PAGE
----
Elder-Clowning in Long-Term Dementia Care: Results of a Pilot Study
Year of Publication 2016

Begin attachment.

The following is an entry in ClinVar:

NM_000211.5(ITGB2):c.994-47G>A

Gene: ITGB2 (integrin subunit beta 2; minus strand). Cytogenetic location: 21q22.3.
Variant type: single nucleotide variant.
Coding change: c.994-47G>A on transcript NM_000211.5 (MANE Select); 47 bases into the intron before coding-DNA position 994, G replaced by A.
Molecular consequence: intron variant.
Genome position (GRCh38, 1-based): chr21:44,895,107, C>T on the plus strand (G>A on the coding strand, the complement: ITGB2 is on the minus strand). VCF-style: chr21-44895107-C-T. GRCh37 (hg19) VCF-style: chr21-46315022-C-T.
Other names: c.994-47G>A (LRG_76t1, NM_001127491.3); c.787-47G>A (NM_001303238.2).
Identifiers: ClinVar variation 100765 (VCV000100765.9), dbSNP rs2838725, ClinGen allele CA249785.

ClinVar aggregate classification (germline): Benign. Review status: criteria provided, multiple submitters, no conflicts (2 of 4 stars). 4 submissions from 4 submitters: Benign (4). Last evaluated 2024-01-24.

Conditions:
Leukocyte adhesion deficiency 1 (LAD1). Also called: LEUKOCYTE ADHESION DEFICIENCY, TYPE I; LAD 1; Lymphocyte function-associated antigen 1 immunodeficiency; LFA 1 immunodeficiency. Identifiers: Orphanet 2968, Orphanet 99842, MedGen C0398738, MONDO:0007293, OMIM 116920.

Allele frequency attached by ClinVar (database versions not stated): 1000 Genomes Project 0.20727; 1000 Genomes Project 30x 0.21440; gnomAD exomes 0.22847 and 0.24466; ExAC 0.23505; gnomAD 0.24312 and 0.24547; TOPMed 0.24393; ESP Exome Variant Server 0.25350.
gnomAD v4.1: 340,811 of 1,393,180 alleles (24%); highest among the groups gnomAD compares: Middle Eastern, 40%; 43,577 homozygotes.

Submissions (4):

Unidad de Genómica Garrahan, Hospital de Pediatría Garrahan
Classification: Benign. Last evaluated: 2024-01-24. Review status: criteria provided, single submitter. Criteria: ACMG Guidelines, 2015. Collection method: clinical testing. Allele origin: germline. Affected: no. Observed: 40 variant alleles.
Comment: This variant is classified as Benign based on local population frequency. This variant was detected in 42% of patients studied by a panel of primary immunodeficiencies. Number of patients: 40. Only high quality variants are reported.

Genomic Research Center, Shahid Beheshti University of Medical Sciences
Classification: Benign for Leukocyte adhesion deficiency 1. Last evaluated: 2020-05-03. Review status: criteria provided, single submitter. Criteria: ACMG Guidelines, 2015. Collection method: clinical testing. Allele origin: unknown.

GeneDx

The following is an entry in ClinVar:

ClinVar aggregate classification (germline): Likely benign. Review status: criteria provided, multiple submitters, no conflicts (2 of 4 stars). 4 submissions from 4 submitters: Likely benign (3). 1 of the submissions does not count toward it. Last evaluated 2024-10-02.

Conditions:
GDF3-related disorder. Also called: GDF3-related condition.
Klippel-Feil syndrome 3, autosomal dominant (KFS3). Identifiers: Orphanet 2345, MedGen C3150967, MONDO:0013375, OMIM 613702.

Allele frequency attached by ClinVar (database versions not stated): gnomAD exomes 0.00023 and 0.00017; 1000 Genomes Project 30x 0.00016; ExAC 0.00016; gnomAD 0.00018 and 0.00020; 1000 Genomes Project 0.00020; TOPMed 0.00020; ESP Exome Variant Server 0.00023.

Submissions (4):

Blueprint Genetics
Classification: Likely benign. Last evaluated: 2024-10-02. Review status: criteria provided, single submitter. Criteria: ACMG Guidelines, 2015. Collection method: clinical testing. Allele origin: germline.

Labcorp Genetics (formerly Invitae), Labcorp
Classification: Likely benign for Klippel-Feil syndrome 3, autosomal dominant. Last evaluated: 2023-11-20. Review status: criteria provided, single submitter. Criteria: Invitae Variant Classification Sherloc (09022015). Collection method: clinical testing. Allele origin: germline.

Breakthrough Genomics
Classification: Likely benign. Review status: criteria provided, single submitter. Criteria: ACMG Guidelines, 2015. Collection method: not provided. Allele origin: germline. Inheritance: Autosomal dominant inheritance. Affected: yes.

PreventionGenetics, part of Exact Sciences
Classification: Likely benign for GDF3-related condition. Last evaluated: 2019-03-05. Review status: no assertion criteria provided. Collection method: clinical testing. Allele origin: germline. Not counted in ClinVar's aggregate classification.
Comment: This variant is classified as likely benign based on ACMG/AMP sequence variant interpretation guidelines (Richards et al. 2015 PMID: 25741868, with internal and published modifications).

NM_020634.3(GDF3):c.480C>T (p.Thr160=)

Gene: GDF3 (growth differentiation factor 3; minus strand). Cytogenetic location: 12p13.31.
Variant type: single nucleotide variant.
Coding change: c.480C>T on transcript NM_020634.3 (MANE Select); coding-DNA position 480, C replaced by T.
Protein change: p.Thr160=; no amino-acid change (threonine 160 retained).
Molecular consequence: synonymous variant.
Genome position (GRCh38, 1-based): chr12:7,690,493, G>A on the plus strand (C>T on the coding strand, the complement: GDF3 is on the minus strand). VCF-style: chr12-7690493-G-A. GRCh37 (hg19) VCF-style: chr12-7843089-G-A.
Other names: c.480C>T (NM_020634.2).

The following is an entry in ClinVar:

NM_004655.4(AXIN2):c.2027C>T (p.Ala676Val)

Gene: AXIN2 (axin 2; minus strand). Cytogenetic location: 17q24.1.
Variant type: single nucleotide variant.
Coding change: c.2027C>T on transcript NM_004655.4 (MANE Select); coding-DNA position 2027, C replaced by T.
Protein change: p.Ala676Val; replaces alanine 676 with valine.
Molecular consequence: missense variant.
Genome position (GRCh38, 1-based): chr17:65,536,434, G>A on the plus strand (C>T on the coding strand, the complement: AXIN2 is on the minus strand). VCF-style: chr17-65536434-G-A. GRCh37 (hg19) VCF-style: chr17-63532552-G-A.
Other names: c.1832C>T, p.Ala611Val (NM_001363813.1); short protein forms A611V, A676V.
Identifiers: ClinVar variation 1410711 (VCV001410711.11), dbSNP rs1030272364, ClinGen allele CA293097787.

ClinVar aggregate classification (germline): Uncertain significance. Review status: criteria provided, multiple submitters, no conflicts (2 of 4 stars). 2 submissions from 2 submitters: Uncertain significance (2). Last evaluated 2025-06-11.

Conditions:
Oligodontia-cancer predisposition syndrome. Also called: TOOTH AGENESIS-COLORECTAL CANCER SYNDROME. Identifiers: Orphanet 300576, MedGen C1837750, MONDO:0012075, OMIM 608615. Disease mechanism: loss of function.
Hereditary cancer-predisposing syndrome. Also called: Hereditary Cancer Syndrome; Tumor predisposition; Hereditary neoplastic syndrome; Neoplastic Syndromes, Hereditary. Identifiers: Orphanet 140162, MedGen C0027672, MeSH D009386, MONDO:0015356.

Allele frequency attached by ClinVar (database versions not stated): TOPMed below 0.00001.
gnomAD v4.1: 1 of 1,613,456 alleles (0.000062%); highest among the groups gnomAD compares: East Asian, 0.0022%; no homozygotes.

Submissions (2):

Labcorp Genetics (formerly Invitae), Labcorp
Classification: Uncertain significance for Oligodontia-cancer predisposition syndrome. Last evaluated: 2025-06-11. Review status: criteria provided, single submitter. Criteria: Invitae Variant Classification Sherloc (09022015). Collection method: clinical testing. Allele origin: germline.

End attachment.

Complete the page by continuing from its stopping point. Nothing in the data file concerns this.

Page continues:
OBJECTIVES: To assess the effects of elder-clowning on moderate to severe behavioral and psychological symptoms of dementia (BPSD) in nursing home residents with dementia, primarily of the Alzheimer’s type. DESIGN: Before-and-after study. SETTING: Nursing home. PARTICIPANTS: Nursing home residents with moderate to severe BPSD, as defined according to a Neuropsychiatric Inventory-Nursing Home version (NPI-NH) score of 10 or greater (N = 23), and their care aides. INTERVENTION: A pair of elder-clowns visited all residents twice weekly (~10 minutes per visit) for 12 weeks. They used improvisation, humor, empathy, and expressive modalities such as song, musical instruments, and dance to individualize resident engagement. MEASUREMENTS: Primary outcomes were BPSD measured using the the NPI-NH, quality of life measured using Dementia Care Mapping (DCM), and nursing burden of care measured using the Modified Nursing Care Assessment Scale (M-NCAS). Secondary outcomes were occupational disruptiveness measured using the NPI-NH, agitation measured using the Cohen Mansfield Agitation Inventory (CMAI), and psychiatric medication use. RESULTS: Over 12 weeks, NPI-NH scores declined significantly (t22 = -2.68, P = .01), and DCM quality-of-life scores improved significantly (F1,50 = 23.09, P < .001). CMAI agitation scores decreased nominally, but the difference was not statistically significant (t22 = -1.86, P = .07). Occupational disruptiveness score significantly improved (t22 = -2.58, P = .02), but there was no appreciable change in M-NCAS scores of staff burden of care. CONCLUSION: Results suggest that elder-clowning reduced moderate to severe BPSD of nursing home residents with dementia, primarily of the Alzheimer's type. Elder-clowning is a promising intervention that may improve Alzheimer's disease care for nursing home residents.